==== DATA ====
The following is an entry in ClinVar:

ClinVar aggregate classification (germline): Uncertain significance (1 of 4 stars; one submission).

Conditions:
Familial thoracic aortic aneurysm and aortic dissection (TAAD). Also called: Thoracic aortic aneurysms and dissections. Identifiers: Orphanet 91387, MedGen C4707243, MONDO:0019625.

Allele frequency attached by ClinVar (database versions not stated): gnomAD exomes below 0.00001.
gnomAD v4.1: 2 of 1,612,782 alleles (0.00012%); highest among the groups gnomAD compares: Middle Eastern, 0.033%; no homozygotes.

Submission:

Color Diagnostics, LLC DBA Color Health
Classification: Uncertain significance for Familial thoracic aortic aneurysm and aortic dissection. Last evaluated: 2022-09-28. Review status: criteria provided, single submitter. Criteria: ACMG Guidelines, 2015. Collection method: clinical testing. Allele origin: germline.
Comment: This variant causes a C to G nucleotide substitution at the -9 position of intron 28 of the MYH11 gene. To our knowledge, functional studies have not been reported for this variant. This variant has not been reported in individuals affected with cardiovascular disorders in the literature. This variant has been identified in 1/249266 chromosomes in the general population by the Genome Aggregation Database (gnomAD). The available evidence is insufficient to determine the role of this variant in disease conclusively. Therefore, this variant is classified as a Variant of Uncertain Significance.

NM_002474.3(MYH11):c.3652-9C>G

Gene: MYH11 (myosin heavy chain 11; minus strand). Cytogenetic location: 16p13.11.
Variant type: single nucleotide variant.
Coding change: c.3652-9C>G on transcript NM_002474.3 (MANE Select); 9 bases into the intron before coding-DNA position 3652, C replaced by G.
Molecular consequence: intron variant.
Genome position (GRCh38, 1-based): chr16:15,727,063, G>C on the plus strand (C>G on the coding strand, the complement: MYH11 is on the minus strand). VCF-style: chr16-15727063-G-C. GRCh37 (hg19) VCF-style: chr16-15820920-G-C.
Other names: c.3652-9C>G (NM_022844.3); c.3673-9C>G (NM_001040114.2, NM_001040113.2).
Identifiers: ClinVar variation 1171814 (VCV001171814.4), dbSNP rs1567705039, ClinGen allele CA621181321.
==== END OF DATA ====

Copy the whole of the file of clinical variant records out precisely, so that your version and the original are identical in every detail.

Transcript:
The following is an entry in ClinVar:

ClinVar aggregate classification (germline): Uncertain significance (1 of 4 stars; one submission).

Conditions:
Familial thoracic aortic aneurysm and aortic dissection (TAAD). Also called: Thoracic aortic aneurysms and dissections. Identifiers: Orphanet 91387, MedGen C4707243, MONDO:0019625.

Allele frequency attached by ClinVar (database versions not stated): gnomAD exomes below 0.00001.
gnomAD v4.1: 2 of 1,612,782 alleles (0.00012%); highest among the groups gnomAD compares: Middle Eastern, 0.033%; no homozygotes.

Submission:

Color Diagnostics, LLC DBA Color Health
Classification: Uncertain significance for Familial thoracic aortic aneurysm and aortic dissection. Last evaluated: 2022-09-28. Review status: criteria provided, single submitter. Criteria: ACMG Guidelines, 2015. Collection method: clinical testing. Allele origin: germline.
Comment: This variant causes a C to G nucleotide substitution at the -9 position of intron 28 of the MYH11 gene. To our knowledge, functional studies have not been reported for this variant. This variant has not been reported in individuals affected with cardiovascular disorders in the literature. This variant has been identified in 1/249266 chromosomes in the general population by the Genome Aggregation Database (gnomAD). The available evidence is insufficient to determine the role of this variant in disease conclusively. Therefore, this variant is classified as a Variant of Uncertain Significance.

NM_002474.3(MYH11):c.3652-9C>G

Gene: MYH11 (myosin heavy chain 11; minus strand). Cytogenetic location: 16p13.11.
Variant type: single nucleotide variant.
Coding change: c.3652-9C>G on transcript NM_002474.3 (MANE Select); 9 bases into the intron before coding-DNA position 3652, C replaced by G.
Molecular consequence: intron variant.
Genome position (GRCh38, 1-based): chr16:15,727,063, G>C on the plus strand (C>G on the coding strand, the complement: MYH11 is on the minus strand). VCF-style: chr16-15727063-G-C. GRCh37 (hg19) VCF-style: chr16-15820920-G-C.
Other names: c.3652-9C>G (NM_022844.3); c.3673-9C>G (NM_001040114.2, NM_001040113.2).
Identifiers: ClinVar variation 1171814 (VCV001171814.4), dbSNP rs1567705039, ClinGen allele CA621181321.